The Care Inspectorate has today published its annual report on early learning and childcare provision in Scotland.

The figures show how, where and to whom early learning and childcare is provided.

The report looks at both childminders operating in their own home, and daycare of children services including nurseries, playgroups, out of school care and holiday play schemes.

This is the seventh year these statistics have been produced.

You can find the full publication on our website, in the statistics section.

The main findings include:

More children experiencing early learning and childcare

  • The number of children registered with early learning and childcare services has increased again. 252,200 children were registered at 31 December 2016, an increase of 1.1% from 249,400 children registered in 2015.
  • The number of children registered increased in both childminding and daycare of children services and the increase has mainly been in 2-year-old children as well as 6 and 7-11 year old children. 

Number of registered services and service capacity

  • At 31 December 2016 there were 9,402 registered early learning and childcare services in Scotland (3,733 daycare of children services and 5,669 childminding services), a decrease of 3.3% compared to 2015. The high drop of 4.8% in the number of childminders (-285 services) was in large part due to a procedural change in the Care Inspectorate relating to inactive services. Inactive services do not offer places to children and many of these inactive services cancelled their registration as they did not intend to offer a service in the future. This was reinforced by the increase in the number of children registered with childminding services. The small decrease in the number of daycare of children services (-39 services) was mainly due to a decrease in the number of playgroups.
  • The overall capacity in early learning and childcare services increased by 1.9% from 196,440 in 2015 to 200,190 registered places available at 31 December 2016. Both the capacity in childminding services as well as daycare of children services increased in 2016. The increase in daycare of children capacity was due to an increase in capacity in nurseries (+3.4%) and out of school care services (+4.6%).
  • Along with the increase in overall capacity, the average size of daycare of children services has also been increasing every year to 44.2 places in 2016. 

Funded places and service availability

  • The proportion of services providing funded early learning and childcare (ELC) has increased in 2016. At 31 December 2016, 93.9% of nurseries, 72.0% of children and family centres and 75.4% of playgroups provided funded places.
  • More daycare of children services now offer whole-day sessions: almost 55% offered this option. Almost all private nurseries (96.3%) offered whole-day sessions. There was a particular increase in service provision in local authority nurseries: 34.1% of local authority nurseries offered the option of whole-day sessions, an 8.2 percentage point increase from last year.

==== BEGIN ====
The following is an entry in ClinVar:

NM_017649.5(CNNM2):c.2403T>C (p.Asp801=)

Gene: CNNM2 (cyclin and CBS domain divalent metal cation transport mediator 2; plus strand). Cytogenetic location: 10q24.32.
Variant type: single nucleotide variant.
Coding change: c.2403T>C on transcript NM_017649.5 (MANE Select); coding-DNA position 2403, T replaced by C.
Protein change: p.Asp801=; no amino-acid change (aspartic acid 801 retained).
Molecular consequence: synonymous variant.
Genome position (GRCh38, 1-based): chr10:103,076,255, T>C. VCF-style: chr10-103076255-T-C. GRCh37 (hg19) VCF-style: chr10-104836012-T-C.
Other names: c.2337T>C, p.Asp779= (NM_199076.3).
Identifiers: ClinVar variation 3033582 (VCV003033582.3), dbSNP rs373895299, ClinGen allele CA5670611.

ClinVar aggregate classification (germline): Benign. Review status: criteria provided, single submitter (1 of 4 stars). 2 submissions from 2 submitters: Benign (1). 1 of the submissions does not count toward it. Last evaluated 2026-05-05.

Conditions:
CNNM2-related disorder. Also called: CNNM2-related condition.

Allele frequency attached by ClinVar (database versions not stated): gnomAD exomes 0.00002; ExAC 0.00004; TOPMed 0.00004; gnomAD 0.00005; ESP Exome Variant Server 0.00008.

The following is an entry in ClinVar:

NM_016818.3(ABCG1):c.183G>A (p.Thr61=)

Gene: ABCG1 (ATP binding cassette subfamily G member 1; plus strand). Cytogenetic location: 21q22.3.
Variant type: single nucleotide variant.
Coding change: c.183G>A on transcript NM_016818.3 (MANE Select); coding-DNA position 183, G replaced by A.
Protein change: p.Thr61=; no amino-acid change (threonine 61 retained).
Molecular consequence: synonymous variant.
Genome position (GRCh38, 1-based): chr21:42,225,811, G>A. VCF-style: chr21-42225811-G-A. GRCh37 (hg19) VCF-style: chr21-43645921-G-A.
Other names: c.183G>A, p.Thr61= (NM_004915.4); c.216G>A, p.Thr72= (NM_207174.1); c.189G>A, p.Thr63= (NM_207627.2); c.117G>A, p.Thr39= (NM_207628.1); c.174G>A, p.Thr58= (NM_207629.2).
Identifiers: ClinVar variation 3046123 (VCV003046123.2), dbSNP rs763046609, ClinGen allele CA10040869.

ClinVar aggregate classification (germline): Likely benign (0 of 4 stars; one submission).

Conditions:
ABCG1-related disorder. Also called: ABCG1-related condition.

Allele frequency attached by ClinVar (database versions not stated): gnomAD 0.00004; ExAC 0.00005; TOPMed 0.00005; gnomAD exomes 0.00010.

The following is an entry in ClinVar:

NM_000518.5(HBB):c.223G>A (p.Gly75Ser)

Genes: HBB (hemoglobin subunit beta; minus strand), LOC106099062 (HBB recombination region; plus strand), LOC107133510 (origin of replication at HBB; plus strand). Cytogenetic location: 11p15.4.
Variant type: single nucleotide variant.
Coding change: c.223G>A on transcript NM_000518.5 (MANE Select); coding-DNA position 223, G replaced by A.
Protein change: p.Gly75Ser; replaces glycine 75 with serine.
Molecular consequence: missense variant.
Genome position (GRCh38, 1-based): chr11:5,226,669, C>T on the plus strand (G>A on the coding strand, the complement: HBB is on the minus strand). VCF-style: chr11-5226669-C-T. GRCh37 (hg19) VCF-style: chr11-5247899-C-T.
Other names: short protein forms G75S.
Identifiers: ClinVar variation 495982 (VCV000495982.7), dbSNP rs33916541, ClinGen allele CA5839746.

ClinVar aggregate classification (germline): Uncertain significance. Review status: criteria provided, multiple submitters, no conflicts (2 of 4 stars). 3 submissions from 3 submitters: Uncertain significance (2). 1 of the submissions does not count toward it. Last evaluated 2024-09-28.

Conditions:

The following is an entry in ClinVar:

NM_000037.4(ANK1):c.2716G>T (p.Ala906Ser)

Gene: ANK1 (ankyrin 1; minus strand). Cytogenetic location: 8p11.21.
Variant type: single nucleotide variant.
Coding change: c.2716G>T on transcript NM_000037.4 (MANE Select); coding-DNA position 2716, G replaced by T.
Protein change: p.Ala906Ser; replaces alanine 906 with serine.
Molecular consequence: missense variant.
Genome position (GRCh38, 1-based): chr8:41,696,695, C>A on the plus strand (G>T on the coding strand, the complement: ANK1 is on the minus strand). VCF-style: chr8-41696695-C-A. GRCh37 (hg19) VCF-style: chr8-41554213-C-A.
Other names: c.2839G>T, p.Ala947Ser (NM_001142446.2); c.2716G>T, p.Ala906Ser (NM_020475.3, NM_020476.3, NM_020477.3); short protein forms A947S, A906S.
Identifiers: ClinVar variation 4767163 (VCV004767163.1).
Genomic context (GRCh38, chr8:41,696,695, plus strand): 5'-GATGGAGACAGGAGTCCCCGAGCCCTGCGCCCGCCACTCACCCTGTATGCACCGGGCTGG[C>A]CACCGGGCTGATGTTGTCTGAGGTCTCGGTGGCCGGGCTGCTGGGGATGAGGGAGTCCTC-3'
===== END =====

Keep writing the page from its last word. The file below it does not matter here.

• Breakfast and after school care has increased across all service categories, with childminders, private nurseries and out of school care services continuing to offer the highest levels of care before and after school. The proportion of services offering a service in the morning before school hours has increased from 55.1% in 2015 to 65.0% in 2016. The increase could be seen across all service types, but was particularly high in nurseries (especially in local authorities nurseries) and out of school care services. 

Quality of services

  • The quality of services remained high overall with 91.8% of childminders and 87.6% of daycare of children services found to be good or better for all quality themes. The proportions of childminders and daycare of children services with all grades weak or unsatisfactory remained very low.
  • In general, childminders and nurseries had higher grades than out of school care or playgroups, while children and family centres consistently had the highest grades of all early learning and childcare service types.

Geographical variance in service provision

  • Urban – rural areas: As in previous years there were more early learning and childcare services per population aged 0-15 years old in rural than in urban areas. However, services in urban areas were on average more than twice as large (in terms of maximum capacity) as services in rural areas. The fact that there is similar capacity available in urban compared to rural areas is supported by marginal differences in the rate of capacity per 10,000 population between urban and rural areas. In terms of service quality, there were no distinct differences between services located in rural or urban areas.
  • Levels of deprivation: There were proportionately fewer childminders in the 10% most deprived areas (20.3 per 10,000 population 0-15 years old) than in the 10% least deprived areas (74.4 per 10,000 population 0-15 years old). There were differences in the nursery provision by provider sectors between areas with different levels of deprivation. The areas in the 30% least deprived zones had the lowest proportion of local authority nurseries, but the highest proportion of private nurseries.
  • For childminding services the quality of services varied according to the levels of deprivation - as levels of deprivation decreased, the availability of high quality childminders increased. For daycare of children services as a whole, there was not a clear link between availability of high quality services and levels of deprivation.